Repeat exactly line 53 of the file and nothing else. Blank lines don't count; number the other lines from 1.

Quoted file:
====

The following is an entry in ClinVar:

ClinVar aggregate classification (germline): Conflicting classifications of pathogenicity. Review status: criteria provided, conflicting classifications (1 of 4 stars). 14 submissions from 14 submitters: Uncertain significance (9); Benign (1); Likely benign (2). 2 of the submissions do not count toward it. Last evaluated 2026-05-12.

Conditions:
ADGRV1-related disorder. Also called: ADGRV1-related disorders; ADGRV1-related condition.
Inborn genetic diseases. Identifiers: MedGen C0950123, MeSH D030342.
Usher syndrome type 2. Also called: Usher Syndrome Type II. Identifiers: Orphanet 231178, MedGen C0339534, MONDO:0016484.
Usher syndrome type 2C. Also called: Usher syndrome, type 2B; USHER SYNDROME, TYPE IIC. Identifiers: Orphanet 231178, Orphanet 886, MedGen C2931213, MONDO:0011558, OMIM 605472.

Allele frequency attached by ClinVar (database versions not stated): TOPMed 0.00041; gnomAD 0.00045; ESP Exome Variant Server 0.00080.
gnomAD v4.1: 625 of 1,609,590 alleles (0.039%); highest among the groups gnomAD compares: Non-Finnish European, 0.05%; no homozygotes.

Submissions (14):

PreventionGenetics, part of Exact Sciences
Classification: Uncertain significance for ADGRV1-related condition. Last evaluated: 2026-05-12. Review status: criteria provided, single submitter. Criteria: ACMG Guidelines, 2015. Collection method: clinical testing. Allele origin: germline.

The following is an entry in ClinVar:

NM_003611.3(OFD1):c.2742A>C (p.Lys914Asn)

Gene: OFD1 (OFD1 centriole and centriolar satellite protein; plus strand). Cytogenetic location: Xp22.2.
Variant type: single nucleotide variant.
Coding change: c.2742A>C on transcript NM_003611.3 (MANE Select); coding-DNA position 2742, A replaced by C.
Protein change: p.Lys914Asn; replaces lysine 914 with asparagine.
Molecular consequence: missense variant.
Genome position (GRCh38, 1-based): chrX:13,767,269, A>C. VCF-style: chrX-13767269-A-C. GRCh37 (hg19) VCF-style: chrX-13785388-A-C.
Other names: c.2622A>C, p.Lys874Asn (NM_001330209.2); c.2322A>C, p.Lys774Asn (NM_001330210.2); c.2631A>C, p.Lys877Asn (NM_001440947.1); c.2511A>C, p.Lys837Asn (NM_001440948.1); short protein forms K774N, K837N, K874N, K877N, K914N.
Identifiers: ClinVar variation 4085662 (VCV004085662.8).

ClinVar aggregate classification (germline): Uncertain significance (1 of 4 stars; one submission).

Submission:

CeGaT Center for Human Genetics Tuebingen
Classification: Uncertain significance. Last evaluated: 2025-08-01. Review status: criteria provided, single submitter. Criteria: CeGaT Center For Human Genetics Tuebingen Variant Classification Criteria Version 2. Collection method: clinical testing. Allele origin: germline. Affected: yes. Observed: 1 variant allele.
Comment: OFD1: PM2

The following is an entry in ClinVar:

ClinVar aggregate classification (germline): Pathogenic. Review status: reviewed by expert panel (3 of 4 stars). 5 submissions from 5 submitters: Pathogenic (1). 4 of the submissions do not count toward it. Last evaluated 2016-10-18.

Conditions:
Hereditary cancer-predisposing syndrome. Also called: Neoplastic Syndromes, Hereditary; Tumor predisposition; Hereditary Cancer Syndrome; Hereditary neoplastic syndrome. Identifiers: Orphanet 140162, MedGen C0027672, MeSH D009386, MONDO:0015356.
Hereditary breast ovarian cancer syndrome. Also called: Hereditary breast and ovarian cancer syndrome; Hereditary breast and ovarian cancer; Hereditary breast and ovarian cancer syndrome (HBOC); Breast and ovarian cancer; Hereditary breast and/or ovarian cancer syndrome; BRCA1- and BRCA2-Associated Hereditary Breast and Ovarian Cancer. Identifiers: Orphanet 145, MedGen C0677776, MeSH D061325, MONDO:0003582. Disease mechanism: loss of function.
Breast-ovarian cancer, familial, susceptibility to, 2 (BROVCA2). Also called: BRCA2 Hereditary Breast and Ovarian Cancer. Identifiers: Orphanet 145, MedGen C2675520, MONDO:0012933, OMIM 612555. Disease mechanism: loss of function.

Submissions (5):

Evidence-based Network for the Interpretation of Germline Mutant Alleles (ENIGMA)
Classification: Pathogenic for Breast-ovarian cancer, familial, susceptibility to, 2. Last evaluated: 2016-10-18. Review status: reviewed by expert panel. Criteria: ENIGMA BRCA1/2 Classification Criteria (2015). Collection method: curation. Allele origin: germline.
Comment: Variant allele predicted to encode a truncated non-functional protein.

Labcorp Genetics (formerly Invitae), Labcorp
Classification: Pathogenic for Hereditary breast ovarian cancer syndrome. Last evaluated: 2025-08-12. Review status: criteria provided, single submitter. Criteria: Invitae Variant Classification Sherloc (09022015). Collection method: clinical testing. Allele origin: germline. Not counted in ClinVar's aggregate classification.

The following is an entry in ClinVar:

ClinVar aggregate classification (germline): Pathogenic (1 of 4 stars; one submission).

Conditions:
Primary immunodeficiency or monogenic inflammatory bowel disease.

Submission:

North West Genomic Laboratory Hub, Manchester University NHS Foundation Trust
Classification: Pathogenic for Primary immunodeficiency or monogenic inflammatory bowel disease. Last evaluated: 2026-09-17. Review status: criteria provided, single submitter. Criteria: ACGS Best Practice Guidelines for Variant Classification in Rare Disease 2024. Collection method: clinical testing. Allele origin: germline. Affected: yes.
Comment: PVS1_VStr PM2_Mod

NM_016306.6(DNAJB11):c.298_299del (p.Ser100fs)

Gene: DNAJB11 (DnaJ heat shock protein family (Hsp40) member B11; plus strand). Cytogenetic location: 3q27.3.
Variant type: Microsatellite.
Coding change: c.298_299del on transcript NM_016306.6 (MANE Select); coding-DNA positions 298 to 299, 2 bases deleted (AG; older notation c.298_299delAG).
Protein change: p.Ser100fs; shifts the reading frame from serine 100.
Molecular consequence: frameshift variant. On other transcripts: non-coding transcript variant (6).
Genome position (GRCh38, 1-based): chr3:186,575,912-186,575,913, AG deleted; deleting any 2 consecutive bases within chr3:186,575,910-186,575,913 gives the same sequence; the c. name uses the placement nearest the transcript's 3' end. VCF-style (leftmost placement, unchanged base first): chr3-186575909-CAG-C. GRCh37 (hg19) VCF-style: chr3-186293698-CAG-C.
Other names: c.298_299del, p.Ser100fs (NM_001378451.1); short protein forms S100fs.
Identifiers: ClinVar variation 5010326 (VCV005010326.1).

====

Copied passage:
Molecular consequence: frameshift variant. On other transcripts: non-coding transcript variant (6).